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I have a problem with an js file in php. if i include it like this:

?> <script type="text/javascript" href="file.js"></script> <?php

the file isn't included and i get an error that the function isn't defined.

When i try it this way:

<script type="text/javascript">
document.write('<script type="text/javascript" src="datetimepicker_css.js"></script>');
</script>

the first tag in the document.write function closes <script type="text/javascript">

what is the correct way to do this?

thanks, sebastian

share|improve this question
up vote 32 down vote accepted

PHP is completely irrelevant for what you are doing. The generated HTML is what counts.

In your case, you are missing the src attribute. Use

 <script type="text/javascript" src="file.js"></script>
share|improve this answer
    
and if it doesn't come up in the head section? what can i do? – sebastian Nov 21 '10 at 14:33
    
@sebastian what do you mean? Best show some code – Pekka 웃 Nov 21 '10 at 14:34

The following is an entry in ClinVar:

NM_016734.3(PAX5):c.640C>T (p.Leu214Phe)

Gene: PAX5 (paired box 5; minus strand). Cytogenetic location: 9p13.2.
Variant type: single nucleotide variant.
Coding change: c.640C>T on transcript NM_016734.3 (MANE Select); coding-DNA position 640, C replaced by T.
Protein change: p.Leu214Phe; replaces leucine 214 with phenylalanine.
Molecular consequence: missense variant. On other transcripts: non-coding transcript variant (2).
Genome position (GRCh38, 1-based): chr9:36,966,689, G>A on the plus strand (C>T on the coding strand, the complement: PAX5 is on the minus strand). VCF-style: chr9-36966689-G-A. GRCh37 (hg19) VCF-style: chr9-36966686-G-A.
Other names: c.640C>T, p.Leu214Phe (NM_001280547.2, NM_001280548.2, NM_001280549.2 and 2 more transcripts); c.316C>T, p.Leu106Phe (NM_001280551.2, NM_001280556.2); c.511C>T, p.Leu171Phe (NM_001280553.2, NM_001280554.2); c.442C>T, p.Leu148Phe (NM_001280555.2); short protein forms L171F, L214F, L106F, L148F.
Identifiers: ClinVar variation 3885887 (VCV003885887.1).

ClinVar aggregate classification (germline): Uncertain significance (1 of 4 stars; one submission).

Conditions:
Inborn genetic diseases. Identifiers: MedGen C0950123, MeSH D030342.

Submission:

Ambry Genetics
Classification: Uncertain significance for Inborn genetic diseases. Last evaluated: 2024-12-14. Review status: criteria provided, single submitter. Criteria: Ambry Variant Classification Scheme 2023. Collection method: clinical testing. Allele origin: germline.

@sebastian: More specifically, just change "href" to "src". Here's a drop-in replacement for your original: ?> <script type="text/javascript" src="file.js"></script> <?php. – T.J. Crowder Nov 21 '10 at 14:35
1  
@T.J. Crowder ah, good point! – JAL Nov 21 '10 at 14:37
    
I'm sorry but this answer isn't really true. If you want to reduce HTTP requests, PHP is in fact the answer. That way the script generates all the content for the browser rather than it having to fetch it from you or another web host. For example, including the jquery library instead of the actual jquery repository. – SacredSkull Jun 27 '13 at 13:18

In your example you use the href attribute to tell where the JavaScript file can be found. This should be the src attribute:

?> <script type="text/javascript" src="file.js"></script> <?php

For more information see w3schools.

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2  
"Furthermore, JavaScripts should be added in the head section of the document." No, they should be wherever the author thinks they should be. There's no reason at all you can't put script tags in your body section, and in fact there can be good reasons for doing so. Such as: developer.yahoo.com/performance/rules.html – T.J. Crowder Nov 21 '10 at 14:38
    
Oh? I was under the impression that it was only allowed in the head section. Thanks for the nice article on optimisation, I read straight away! :) – Veger Nov 21 '10 at 14:50
    
No worries. :-) The script tag can be used anywhere "metadata content" or "phrasing content" is expected; link (blasted SO not underlining links), which is nearly anywhere in head or body. Most ad networks rely on script tags nested inside a site's markup. – T.J. Crowder Nov 21 '10 at 14:57